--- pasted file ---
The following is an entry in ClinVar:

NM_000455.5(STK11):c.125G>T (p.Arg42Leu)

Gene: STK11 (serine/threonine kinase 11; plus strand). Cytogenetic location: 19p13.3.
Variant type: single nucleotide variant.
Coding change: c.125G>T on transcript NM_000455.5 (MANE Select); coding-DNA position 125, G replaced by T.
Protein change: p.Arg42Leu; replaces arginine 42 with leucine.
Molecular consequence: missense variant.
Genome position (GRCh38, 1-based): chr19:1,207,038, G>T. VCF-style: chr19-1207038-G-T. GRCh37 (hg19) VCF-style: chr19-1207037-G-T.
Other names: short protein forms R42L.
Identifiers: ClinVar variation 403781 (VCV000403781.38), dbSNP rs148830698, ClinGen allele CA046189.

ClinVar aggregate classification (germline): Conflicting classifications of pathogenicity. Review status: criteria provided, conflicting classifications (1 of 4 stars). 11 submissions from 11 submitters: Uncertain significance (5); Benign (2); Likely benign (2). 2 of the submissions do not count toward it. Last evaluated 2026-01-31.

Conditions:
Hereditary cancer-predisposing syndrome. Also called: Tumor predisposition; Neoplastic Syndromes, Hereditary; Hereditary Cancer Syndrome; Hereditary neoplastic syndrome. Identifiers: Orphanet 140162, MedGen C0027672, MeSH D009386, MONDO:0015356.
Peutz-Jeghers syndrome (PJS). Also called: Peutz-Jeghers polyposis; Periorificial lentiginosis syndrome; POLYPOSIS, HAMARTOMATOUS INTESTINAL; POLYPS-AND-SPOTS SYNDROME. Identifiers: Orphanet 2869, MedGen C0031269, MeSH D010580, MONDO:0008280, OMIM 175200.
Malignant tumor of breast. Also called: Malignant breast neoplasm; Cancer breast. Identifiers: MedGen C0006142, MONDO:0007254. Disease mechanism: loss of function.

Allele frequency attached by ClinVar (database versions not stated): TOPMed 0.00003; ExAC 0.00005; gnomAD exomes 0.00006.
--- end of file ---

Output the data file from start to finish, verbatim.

The following is an entry in ClinVar:

NM_000455.5(STK11):c.125G>T (p.Arg42Leu)

Gene: STK11 (serine/threonine kinase 11; plus strand). Cytogenetic location: 19p13.3.
Variant type: single nucleotide variant.
Coding change: c.125G>T on transcript NM_000455.5 (MANE Select); coding-DNA position 125, G replaced by T.
Protein change: p.Arg42Leu; replaces arginine 42 with leucine.
Molecular consequence: missense variant.
Genome position (GRCh38, 1-based): chr19:1,207,038, G>T. VCF-style: chr19-1207038-G-T. GRCh37 (hg19) VCF-style: chr19-1207037-G-T.
Other names: short protein forms R42L.
Identifiers: ClinVar variation 403781 (VCV000403781.38), dbSNP rs148830698, ClinGen allele CA046189.

ClinVar aggregate classification (germline): Conflicting classifications of pathogenicity. Review status: criteria provided, conflicting classifications (1 of 4 stars). 11 submissions from 11 submitters: Uncertain significance (5); Benign (2); Likely benign (2). 2 of the submissions do not count toward it. Last evaluated 2026-01-31.

Conditions:
Hereditary cancer-predisposing syndrome. Also called: Tumor predisposition; Neoplastic Syndromes, Hereditary; Hereditary Cancer Syndrome; Hereditary neoplastic syndrome. Identifiers: Orphanet 140162, MedGen C0027672, MeSH D009386, MONDO:0015356.
Peutz-Jeghers syndrome (PJS). Also called: Peutz-Jeghers polyposis; Periorificial lentiginosis syndrome; POLYPOSIS, HAMARTOMATOUS INTESTINAL; POLYPS-AND-SPOTS SYNDROME. Identifiers: Orphanet 2869, MedGen C0031269, MeSH D010580, MONDO:0008280, OMIM 175200.
Malignant tumor of breast. Also called: Malignant breast neoplasm; Cancer breast. Identifiers: MedGen C0006142, MONDO:0007254. Disease mechanism: loss of function.

Allele frequency attached by ClinVar (database versions not stated): TOPMed 0.00003; ExAC 0.00005; gnomAD exomes 0.00006.